Prison chaplains discuss plight of minorities in detention

Relatives of inmates walk near La Modelo prison in Bogota, Colombia, in this Aug. 9, 2013, file photo. (CNS photo/Mauricio Duenas Castaneda, EPA)

Relatives of inmates walk near La Modelo prison in Bogota, Colombia, in this Aug. 9, 2013, file photo. (CNS photo/Mauricio Duenas Castaneda, EPA)

by Gaby Maniscalco

VATICAN CITY (CNS) — An already difficult life inside a prison can become even more challenging for those who are from a minority community, which is why an international association of prison chaplains has come together to discuss needed approaches.

The European branch of the International Prison Chaplains Association (IPCA) was meeting in Rome Feb. 29 to March 3 to look at the isolation, discrimination and lack of resources that religious, ethnic or other minorities may face in the prison system.

While one of the means of survival for people in prison is to find common ground with those who have similar backgrounds and experiences, minorities can find themselves at a disadvantage, said the Rev. Bill Cave, a prison chaplain and vice-chairman of IPCA-Europe.

Prison life tends to be marked by power struggles, bullying and the formation of gangs so “if you are in prison and you find yourself in a minority group, then life can be very lonely indeed,” he told Vatican Radio Feb. 26.

Minorities may feel isolated because “there is little support from the custodial authorities, there can be challenging behavior from other people in detention and perhaps the resources of your own community, whether it is faith or culture or ethnic or national background, could also be very stretched indeed in being able to give you support while you’re in custody,” he said.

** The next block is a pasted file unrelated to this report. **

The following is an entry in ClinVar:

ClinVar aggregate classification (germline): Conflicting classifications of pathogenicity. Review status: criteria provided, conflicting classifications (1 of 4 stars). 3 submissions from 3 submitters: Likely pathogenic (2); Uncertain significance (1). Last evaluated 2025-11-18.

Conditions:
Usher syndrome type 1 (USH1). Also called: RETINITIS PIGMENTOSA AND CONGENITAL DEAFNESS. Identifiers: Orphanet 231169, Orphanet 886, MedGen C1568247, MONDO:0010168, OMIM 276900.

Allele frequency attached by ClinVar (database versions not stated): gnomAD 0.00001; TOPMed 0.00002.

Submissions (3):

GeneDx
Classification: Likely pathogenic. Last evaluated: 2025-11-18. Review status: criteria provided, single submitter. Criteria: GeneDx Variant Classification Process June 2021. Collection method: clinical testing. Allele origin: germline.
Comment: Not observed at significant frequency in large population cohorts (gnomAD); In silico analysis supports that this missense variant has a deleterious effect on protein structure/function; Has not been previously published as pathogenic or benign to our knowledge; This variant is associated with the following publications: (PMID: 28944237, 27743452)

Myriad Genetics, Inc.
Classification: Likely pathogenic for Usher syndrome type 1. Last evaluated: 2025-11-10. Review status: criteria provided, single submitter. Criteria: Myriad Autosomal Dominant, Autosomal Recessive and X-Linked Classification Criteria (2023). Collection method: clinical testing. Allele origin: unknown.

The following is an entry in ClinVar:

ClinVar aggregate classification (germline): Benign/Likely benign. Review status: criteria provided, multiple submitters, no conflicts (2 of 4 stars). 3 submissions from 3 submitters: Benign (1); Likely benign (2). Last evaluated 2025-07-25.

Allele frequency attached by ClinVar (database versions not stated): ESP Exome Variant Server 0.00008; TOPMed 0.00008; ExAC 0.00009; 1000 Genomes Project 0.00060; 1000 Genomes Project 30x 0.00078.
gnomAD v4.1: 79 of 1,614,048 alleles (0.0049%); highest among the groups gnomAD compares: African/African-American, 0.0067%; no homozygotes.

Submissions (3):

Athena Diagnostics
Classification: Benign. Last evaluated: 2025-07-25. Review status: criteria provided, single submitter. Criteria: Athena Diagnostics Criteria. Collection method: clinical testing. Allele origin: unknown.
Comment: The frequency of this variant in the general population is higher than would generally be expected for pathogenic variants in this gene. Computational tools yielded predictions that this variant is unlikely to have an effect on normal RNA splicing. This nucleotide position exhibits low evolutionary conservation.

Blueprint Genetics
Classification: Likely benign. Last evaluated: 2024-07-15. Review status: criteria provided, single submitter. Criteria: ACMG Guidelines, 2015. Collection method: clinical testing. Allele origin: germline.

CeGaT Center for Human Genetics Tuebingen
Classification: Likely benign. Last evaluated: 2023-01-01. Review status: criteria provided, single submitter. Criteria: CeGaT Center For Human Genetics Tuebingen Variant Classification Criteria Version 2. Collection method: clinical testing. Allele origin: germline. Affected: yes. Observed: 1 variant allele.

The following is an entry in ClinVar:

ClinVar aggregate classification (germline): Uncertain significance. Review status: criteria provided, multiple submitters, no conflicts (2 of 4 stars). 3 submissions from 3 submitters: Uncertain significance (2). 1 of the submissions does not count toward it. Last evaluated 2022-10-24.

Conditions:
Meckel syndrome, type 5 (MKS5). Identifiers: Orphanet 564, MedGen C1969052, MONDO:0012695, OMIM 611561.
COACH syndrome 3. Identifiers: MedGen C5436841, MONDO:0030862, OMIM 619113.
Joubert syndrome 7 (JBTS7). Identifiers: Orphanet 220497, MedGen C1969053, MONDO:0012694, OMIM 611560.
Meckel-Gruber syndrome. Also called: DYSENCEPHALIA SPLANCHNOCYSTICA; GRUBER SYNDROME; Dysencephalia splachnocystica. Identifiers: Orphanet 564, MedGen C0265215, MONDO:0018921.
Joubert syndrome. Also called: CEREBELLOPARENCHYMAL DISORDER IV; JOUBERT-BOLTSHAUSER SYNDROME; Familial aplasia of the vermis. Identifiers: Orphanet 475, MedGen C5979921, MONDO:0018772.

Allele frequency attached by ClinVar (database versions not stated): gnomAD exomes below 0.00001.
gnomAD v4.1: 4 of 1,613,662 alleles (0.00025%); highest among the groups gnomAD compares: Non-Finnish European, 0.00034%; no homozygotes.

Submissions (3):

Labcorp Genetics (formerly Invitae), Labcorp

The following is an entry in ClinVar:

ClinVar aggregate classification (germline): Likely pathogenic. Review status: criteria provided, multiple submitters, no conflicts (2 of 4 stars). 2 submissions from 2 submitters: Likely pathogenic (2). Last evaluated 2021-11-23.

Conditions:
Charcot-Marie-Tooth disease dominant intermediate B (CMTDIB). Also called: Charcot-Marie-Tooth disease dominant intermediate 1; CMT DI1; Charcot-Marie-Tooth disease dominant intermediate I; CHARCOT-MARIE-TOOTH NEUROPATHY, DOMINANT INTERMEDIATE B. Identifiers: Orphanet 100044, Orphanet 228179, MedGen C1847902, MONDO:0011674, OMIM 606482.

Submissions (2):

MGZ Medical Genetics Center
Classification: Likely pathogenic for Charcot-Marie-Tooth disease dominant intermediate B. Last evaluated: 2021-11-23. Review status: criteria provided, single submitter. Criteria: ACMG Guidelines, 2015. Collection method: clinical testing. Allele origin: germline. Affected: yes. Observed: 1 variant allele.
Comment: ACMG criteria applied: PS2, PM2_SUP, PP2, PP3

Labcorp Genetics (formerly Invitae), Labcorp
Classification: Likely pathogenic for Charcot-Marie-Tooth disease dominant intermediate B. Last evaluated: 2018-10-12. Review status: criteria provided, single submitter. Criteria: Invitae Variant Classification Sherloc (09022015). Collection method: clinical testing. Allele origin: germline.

He said the association does not have any easy answers to the problems facing minorities, but the conference in Rome would give people from other countries the chance to reach out to people involved in prison ministry in Italy and discuss the challenges.

Although the IPCA was originally an association for Protestant prison chaplains, it quickly expanded to include Catholics and Orthodox, the Rev. Cave said.

While it remains a Christian organization, it underlines the importance of hospitality and welcomes people of other faiths so “we set a good example by cooperative work together in prisons,” he said.

Rev. Cave reflected on Pope Francis’ call to Catholics to be more merciful toward others, especially during the Year of Mercy.

He said one thing he has learned from ministering to prisoners and immigrants in detention is how difficult it is for people who are “dispossessed” to become a person of compassion themselves.

“This is really where I think Pope Francis’ challenge to the church, not only to begin to understand God’s mercy for yourself, but to become people and institutions of merciful attitudes to others,” is centered, he said. “I think this is where the power and the challenge of the Year of Mercy comes.”

Copyright ©2016 Catholic News Service / U.S. Conference of Catholic Bishops.

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